Long haul trucks are an essential element of the transportation mix of modern, industrialized society. They are, however, inherently less amenable to the type of electrification and hybridization strategies that are already contributing to reduced carbon emissions and potential long-term sustainability for the light vehicle sector. A key global imperative is, therefore, the substantial improvement of heavy vehicle engine efficiency and reduction of environmental impact. The primary objectives of HDGAS are to deliver improved fuel efficiency and reduced greenhouse gas emissions whilst also meeting current Euro VI emissions standards. It aims to develop technologies to address this need whilst also meeting or exceeding the latest Euro VI regulated emissions standards, as well as achieving in-use compliance under real-world driving conditions and CO2 or greenhouse gas emissions reduction.
One of 19 collaborating EU commercial and academic partners on the HDGAS project is Ricardo Plc. Particular areas of focus for the company will be the development of engine and aftertreatment systems that offer the prospect of delivering real driving emissions well below Euro VI limits for heavy-duty vehicles. Specifically, the aim of the new systems is to demonstrate improvements in the region of 10% in torque, power, fuel efficiency and GHG emissions reduction. Through extensive use of simulation methods, Ricardo aims to create a heavy-duty natural gas version of its direct injection combustion system that has already been used to great effect in ultra-clean gasoline engines. Technologies that will be investigated in this endeavour include a conceptual study of liquid natural gas direct injection and the application of high energy ignition system based on corona discharge.
Advanced dual fuel and pure natural gas aftertreatment specification, development and testing is also a critical part the work of the HDGAS project, and an area where Ricardo will lead several partners of the consortium. This work will aim to provide important knowledge around the challenge of controlling tailpipe methane emissions and the impact of natural gas on some of the conventional aftertreatment technologies that might be applied, such as the risk of methane poisoning of SCR catalysts. Having specified the system requirements based on simulation and analysis, this information will be used as the basis for rig testing and development followed by incorporation of the technology on the four new heavy-duty natural gas powertrains developed within the project. These will include the Ricardo lean burn direct injection engine and the three other engines being developed by the partners on the project. Ricardo will then complete a Euro VI calibration of the aftertreatment system on the lean burn engine.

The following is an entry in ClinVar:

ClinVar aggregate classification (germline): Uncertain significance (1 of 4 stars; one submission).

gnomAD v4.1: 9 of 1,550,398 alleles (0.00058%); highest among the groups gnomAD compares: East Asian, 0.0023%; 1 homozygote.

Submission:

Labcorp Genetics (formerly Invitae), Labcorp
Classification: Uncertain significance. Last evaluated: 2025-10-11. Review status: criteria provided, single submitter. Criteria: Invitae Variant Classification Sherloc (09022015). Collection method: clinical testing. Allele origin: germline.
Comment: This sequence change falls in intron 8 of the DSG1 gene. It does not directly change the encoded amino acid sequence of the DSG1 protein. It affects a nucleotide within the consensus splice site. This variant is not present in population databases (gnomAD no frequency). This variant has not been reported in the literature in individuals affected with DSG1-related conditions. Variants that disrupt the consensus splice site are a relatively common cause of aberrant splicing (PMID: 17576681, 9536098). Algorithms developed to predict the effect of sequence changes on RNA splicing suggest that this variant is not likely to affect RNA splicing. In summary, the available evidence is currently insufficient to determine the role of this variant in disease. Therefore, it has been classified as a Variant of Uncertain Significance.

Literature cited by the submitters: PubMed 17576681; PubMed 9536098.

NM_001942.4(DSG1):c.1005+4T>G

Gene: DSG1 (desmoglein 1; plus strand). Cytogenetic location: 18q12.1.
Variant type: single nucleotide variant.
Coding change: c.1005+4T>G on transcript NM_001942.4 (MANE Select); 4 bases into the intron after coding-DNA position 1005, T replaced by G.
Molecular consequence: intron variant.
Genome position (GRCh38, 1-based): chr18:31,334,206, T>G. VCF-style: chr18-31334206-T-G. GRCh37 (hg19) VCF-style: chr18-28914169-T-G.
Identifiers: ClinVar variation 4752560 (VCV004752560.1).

“For future heavy commercial vehicles, reducing greenhouse gas emissions is a critical priority,” comments Dr. Andrew Noble, Ricardo head of heavy-duty engines. “A promising route towards this goal is the more widespread use of natural gas as an alternative to conventional liquid fossil fuels such as diesel. However, the adoption of natural gas power for commercial vehicles faces several technical challenges which are being addressed by the HDGAS project. Ricardo is very pleased to be a partner in HDGAS, contributing innovative technologies in collaboration with the other partners. We look forward to working towards the goal of demonstrating efficient lean burn engines and aftertreatment systems for all the candidate mono- and dual-fuel natural gas engine types.”